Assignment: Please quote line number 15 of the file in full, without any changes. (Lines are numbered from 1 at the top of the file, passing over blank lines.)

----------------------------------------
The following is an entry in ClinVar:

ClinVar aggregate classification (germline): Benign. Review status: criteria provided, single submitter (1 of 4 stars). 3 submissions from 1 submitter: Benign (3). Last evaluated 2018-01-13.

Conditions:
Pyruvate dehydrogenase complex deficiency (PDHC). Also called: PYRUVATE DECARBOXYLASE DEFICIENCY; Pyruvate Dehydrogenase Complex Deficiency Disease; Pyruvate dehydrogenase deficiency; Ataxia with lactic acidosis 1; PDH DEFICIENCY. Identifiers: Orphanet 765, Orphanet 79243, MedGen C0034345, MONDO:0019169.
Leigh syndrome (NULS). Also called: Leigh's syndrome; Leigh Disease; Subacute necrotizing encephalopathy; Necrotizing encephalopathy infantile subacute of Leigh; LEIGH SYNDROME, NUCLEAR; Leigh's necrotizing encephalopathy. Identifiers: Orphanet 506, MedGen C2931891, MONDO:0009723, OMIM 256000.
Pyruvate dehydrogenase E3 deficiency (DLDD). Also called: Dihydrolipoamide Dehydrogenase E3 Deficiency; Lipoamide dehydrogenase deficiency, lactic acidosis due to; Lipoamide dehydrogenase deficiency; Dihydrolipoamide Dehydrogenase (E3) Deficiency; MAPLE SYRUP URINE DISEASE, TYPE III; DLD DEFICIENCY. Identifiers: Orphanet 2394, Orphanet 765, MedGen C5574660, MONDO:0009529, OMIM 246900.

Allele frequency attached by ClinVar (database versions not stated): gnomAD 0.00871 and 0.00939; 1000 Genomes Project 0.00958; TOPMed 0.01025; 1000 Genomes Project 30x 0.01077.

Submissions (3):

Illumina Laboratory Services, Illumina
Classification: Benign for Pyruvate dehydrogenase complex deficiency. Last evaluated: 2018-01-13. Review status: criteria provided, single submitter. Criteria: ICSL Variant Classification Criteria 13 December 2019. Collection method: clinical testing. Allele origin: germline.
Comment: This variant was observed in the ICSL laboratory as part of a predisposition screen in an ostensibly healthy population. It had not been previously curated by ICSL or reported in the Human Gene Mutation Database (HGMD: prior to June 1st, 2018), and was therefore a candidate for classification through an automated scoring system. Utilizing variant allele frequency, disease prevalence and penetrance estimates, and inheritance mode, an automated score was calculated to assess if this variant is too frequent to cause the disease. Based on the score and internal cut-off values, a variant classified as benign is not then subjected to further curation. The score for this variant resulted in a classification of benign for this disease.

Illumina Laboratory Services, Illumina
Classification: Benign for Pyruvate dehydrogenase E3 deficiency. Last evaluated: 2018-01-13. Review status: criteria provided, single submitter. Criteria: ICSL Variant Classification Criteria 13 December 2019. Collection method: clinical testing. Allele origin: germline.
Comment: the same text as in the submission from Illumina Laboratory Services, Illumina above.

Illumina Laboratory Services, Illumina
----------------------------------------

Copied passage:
Illumina Laboratory Services, Illumina